Right before Christmas my good friend Lyn gave me three gift certificates to a local chiropractor. She bid on them at her kid’s school auction because no one else was bidding on them and she’s been hearing me lament about my back for the past three years. Although extremely thankful at her thoughtful gesture, I was skeptical. I’ve been in pain for three years and short of major surgery have tried just about everything (including chiropractic very early on), so wasn’t exactly positive walking into the chiropractor’s office. When I arrived, she asked me a few questions, but seemed to wave off my claim that although I believe my injury to be cumulative, it must primarily stem from my long career in photography. She didn’t seem to listen to the part about my already knowing it was a cumulative thing and focused on telling me I was wrong for thinking it was about body stress from photography and that “rolling over in bed did not cause my injury”. Well, duh. I had already said that, but she asked how it happened and I told her. She didn’t listen to the part that I understood it wasn’t just from one thing.
LISTENING is so important. We know our own bodies and I think most of us are pretty intuitive. Those who throw their backs out know that it wasn’t really from lifting that feather-light box or stepping up that curb. We know it’s a lifetime of improper care. We don’t really need to have a practitioner ask us about our “injury”, not listen and then proceed to repeat what we kind of already know. Back pain and some other chronic pains are mysterious. As advanced as modern medicine is, there are so many things in the body that are still a mystery. Especially with back pain, it might not be one thing that caused your pain to begin with and it’s most likely (at least in my case) not one thing that is keeping it from healing either.
Back to the chiropractor. I know she cares and I am actually still seeing her for my pain, but let me get back to that first appointment. She put me on a traction table and stretched me out for about twenty minutes. Then she did some deep muscle and tissue massage and then some general chiropractic stuff (all that cracking and pushing and bending). The pain raging out of my tailbone area (although that’s not where my real pain is) was on fire and then slowly it released. She told me to get up and when I did, I realized I was gloriously pain-free. One of the only times in three years I was pain-free. I couldn’t help it. I started crying. Balling. Right there in her office. Of course I was so excited, I signed on for ten sessions which is why I’m still seeing her.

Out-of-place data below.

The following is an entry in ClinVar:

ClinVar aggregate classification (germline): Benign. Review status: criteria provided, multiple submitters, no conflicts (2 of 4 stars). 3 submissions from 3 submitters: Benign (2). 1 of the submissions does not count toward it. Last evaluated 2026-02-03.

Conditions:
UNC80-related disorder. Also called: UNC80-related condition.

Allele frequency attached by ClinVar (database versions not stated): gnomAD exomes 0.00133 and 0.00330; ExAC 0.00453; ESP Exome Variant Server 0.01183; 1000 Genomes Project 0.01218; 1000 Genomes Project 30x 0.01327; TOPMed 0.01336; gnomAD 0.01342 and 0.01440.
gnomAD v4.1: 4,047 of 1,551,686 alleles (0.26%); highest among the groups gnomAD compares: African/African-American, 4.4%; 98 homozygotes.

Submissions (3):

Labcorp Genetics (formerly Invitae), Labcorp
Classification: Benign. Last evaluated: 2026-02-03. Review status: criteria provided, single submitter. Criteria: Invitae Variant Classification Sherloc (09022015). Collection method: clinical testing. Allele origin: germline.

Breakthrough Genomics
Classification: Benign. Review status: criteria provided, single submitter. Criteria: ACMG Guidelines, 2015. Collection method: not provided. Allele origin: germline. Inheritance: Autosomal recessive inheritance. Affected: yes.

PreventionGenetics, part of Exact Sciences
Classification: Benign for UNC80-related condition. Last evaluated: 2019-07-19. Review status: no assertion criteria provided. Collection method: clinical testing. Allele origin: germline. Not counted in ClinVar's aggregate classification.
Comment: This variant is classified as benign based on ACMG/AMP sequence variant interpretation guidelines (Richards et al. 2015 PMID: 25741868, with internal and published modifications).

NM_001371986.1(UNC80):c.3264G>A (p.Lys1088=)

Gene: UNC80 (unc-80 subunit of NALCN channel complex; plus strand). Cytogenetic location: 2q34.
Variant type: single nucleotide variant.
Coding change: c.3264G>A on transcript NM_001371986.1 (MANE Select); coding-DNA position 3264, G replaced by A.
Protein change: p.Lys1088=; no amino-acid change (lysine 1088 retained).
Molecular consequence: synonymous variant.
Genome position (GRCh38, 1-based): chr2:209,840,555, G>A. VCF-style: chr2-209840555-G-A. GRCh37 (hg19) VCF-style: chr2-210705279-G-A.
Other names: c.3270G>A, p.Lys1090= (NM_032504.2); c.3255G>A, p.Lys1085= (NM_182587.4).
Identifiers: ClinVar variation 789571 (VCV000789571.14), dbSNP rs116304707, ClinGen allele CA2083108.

She warned me that the process would be like the edge of a jigsaw (I think was the analogy). That she truly believed that although there was and still might be an injury, I’ve been protecting it so long that my muscles are in constant spasm and that most likely with walking around, the pain would come back and we just have to keep working at it until eventually the muscles are re-trained to not instinctively protect the area that’s been in pain.
I went home and took a bath as she instructed and when I got out I was still pain-free! It was a breakthrough. Glorious and inspiring. My husband was out that night and I was alone to luxuriate in being pain-free. It was a release. It was a physical release, a mental release and a creative release. It was the few hours that inspired me to do what I’m doing now. It was a humbling moment too to know how repressive chronic pain can be. It’s horrendous to be in chronic pain. It’s always there. It’s exhausting. It’s depressing, it feels hopeless. It effects your body and mind equally. I’ve gained weight not just because I eat when I’m sad or stressed, but also because exercise hurt me. I used to run. I used to do yoga, I used to hike. I stopped doing anything that would worsen my pain (except sex). Suddenly I was pain free and I was reeling in ideas and hope.
The next day I was back in pain. I was also hit with the reality that I’m self-employed, it’s my slow season (not a lot of money coming in) and I’m in pain. I was NOT inspired to start a blog. I also had a good week’s worth left of work to do before I could even think about taking time off. One week turned into two weeks of work. The “jigsaw” of pain was hopeful sometimes, but also discouraging. Could I really be inspired?